Brad Lander’s Blizzard Cleanup Report
Today’s the day!
The New York City Council will hold hearings to examine why the City’ s cleanup efforts were so very bad during the Blizzard of 2010 (and other storms) and figure out what needs to change to prevent these problems going forward.
Yesterday Brad Lander sent his constituents a District blizzard cleanup report, to analyze the response in the neighborhoods of the 39th District and to summarize major issues that arose so they can be further investigated and addressed in the Council hearings and beyond.
Click on this link to read the Blizzard Report. Click on read more to see an summary of what’s included in the report.
-An analysis of the 392 communications Councilmember Lander’ s office received in the week following the blizzard, including the work that was done to address those complaints
-A description of the on-the-ground observations by staff, the councilmember, and constituents
-A description of the dozens of conversations that Councilmember Lander’ s office had post-cleanup, with residents of blocks that were not plowed for days (including a meeting with residents of a Kensington building where a veteran died a possibly-preventable death on Monday, 12/27), with key neighborhood institutions (e.g. hospitals), with sanitation workers (at a field visit to a sanitation garage), and other members of the public
-A summary of available news reports that address issues that arose in the district.
The finds of the report reiterate how deeply flawed the response to the blizzard was for the residents of Brooklyn. Throughout the week, Councilmember Lander’ s office received 392 complaints about unplowed streets, unshoveled subway entrances, poor access to hospitals, and stuck cars (including a stuck DSNY plow truck on Henry St, which remained stuck until late Wednesday evening). Ave C, Cortelyou, Ditmas Ave & Ave F, which are major east-west streets in Kensington were unplowed until Friday, evening, a full 5 days after the storm began.
An analysis of the data shows that the number of complaints about unplowed streets dramatically increased from Community District 12 (which includes Kensington & Borough Park) as the week went on. District 12 composed only 21% of complaints on Tuesday, but rose to 60% of calls on Thursday and Friday. Operations at the CB12 garage were clearly worse than at other locations. Councilmember Lander welcomes the recently announced decision to transfer the District 12 supervisor; however, a full investigation of what happened here is required.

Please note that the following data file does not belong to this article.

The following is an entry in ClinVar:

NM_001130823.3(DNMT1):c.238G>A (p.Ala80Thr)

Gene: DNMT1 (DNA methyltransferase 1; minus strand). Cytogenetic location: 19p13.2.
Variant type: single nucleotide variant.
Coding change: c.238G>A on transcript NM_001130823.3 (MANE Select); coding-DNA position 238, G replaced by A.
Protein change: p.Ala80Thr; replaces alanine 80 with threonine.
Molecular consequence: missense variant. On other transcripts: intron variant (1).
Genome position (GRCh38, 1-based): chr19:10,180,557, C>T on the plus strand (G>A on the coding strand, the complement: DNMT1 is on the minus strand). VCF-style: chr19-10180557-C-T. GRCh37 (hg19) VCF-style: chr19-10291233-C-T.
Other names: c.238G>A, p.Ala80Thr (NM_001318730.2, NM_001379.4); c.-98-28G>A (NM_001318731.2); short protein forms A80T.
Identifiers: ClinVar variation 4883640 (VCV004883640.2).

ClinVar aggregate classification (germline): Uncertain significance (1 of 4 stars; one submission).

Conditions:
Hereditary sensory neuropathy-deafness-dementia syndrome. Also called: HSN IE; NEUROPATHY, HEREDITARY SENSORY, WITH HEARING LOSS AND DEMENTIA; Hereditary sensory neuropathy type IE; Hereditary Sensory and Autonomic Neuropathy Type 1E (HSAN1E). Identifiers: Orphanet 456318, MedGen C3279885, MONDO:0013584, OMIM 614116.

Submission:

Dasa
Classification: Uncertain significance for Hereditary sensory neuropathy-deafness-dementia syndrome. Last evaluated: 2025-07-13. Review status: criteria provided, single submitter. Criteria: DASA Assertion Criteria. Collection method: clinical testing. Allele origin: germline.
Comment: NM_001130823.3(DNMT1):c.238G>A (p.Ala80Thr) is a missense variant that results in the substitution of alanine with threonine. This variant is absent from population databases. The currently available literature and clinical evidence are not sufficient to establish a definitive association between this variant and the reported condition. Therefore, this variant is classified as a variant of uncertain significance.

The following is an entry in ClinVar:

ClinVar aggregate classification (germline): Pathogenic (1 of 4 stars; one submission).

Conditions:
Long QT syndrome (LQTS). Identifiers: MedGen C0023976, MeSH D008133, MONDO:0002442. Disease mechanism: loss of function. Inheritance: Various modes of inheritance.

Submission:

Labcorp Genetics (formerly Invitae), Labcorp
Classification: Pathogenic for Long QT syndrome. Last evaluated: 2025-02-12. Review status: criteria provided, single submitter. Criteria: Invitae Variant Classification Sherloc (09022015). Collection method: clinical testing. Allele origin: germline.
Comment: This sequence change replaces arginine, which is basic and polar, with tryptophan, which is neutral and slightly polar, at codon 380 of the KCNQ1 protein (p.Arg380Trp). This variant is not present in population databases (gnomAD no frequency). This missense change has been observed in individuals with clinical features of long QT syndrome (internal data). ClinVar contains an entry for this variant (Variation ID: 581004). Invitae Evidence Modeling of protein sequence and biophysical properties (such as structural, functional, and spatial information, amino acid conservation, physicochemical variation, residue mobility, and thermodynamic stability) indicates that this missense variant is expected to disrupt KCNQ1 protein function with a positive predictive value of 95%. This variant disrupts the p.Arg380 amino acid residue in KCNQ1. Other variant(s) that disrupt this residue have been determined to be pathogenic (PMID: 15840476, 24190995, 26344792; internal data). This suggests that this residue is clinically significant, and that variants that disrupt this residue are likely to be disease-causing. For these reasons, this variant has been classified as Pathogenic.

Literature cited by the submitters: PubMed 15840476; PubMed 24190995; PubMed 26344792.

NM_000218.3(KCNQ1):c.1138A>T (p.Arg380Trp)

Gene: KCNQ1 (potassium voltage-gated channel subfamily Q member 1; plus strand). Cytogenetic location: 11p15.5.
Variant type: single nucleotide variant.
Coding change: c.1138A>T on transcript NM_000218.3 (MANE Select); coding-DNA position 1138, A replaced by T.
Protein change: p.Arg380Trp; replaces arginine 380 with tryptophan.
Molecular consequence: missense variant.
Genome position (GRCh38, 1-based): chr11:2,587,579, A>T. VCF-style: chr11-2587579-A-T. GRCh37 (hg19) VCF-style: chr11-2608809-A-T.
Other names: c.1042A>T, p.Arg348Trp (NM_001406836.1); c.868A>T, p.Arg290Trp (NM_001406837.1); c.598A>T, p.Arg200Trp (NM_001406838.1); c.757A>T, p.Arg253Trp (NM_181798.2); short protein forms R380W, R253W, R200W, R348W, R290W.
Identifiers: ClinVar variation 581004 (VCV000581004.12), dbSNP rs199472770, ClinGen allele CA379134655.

As has been noted in media accounts, the City’ s 911 call system and EMS response was overwhelmed by the storm. One apparent, tragic consequence was the possibly-preventable death of a veteran, Mr. Joel Grossman, who lived at 135 Ocean Parkway, in the 39th District. Mr. Grossman began calling 911 at noon on Monday, December 27th, and neighbors began calling 911 around 6 pm, when they heard screams coming from his apartment. However, an ambulance did not arrive until after 7 p.m., by which time Mr.
Grossman had died.
The report also identifies elements of poor prioritization of cleanup in the 39th District. Several key streets around the districts three hospitals (Long Island College Hospital, New York Methodist Hospital, and Maimonides Hospital) were not plowed on Monday, and in some cases not until Wednesday. In addition, key pathways and entrances to subway stations were not prioritized, and were not cleared until Wednesday.
The City Council as a whole will be conducting a more complete investigation through several standing committees and community-based hearings. These hearings and other follow-up is necessary to investigate questions such as why a “ snow emergency” was not declared, what the chain-of-command was at key decision-points, etc.
While Councilmember Lander’ s report provides only a local view of the response, the analysis and experience of our office during this storm clearly indicate the need for several adjustments in citywide policy to improve response to the next major snowstorm:
-A full investigation of the DSNY Brooklyn District 12 response
-The adoption of technology that will allow sanitation dispatchers to know when a block has been plowed, and which streets remain uncleared
-A review of equipment and staffing levels at Sanitation
-An increase in collaboration between tow and plow operations
-The prioritization of the removal of snow around hospitals and subway entrances
Councilmember Lander looks forward to feedback from members of the public on this report, and to following up on these issues at the upcoming City Council hearings and beyond. It is essential that we understand the mistakes that caused the inadequate response, require accountability for these errors, and identify and correct systemic problems before the next major snowstorm.
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